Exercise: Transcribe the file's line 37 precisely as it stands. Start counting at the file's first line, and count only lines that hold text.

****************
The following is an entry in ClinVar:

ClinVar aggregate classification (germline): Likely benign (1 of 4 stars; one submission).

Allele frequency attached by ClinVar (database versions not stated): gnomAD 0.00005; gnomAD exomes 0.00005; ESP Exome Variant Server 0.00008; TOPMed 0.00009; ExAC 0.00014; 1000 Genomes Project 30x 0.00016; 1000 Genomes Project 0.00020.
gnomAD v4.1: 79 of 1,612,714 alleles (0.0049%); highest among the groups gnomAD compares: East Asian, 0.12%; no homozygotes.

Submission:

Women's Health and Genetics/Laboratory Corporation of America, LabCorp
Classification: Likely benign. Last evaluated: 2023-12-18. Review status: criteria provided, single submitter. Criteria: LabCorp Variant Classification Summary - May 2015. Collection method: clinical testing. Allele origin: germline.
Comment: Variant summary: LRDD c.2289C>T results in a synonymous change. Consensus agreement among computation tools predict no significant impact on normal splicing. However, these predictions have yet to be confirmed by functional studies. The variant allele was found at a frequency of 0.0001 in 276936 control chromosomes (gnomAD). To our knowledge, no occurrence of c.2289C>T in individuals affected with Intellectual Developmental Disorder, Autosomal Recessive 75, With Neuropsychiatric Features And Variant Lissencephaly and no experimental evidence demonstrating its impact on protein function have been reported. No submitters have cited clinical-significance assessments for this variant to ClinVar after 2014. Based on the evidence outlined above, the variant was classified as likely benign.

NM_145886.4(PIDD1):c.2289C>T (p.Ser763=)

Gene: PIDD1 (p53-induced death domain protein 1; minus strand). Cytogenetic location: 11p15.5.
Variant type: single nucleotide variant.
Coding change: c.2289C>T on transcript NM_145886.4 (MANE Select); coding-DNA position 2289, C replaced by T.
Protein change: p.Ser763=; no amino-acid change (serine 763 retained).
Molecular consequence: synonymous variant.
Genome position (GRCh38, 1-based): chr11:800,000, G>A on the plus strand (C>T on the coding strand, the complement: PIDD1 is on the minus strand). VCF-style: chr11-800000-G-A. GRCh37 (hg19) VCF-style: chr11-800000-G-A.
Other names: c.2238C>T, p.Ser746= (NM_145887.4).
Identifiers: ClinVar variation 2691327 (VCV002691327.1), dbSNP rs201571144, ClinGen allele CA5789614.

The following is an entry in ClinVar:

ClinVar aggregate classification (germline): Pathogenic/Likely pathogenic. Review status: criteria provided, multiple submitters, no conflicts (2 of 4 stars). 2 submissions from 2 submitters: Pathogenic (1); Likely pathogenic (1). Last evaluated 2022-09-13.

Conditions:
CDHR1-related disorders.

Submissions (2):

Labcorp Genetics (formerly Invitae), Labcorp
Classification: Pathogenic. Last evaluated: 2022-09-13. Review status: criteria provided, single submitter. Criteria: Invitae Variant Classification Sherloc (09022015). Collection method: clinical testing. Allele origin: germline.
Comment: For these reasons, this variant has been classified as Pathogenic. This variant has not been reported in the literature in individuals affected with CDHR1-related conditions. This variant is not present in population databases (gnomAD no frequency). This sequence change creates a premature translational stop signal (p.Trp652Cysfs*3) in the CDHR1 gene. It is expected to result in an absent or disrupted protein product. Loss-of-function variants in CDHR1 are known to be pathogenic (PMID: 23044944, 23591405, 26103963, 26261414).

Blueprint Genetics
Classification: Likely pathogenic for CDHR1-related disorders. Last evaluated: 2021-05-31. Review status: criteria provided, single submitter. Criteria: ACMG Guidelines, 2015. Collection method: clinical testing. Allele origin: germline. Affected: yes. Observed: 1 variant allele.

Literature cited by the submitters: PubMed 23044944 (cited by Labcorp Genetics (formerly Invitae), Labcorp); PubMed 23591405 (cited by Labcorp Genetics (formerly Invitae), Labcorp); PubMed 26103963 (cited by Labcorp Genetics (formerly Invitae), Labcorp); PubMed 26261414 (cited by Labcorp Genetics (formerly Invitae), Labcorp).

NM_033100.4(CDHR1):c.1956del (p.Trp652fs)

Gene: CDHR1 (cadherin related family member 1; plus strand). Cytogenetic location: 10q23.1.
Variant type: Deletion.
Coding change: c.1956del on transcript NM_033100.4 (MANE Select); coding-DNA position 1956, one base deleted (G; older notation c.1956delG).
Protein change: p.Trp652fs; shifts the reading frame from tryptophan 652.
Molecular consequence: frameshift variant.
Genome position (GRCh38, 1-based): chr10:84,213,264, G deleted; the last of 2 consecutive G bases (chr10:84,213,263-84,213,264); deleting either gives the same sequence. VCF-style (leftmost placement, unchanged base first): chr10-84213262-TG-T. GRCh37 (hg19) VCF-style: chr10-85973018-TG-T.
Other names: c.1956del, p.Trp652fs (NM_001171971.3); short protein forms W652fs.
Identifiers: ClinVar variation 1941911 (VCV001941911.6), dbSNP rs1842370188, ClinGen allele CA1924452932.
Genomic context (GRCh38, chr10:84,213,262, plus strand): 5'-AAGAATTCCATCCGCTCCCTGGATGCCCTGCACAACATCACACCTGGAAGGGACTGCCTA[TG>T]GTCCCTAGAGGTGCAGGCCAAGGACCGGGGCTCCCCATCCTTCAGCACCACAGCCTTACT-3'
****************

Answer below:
Identifiers: ClinVar variation 1941911 (VCV001941911.6), dbSNP rs1842370188, ClinGen allele CA1924452932.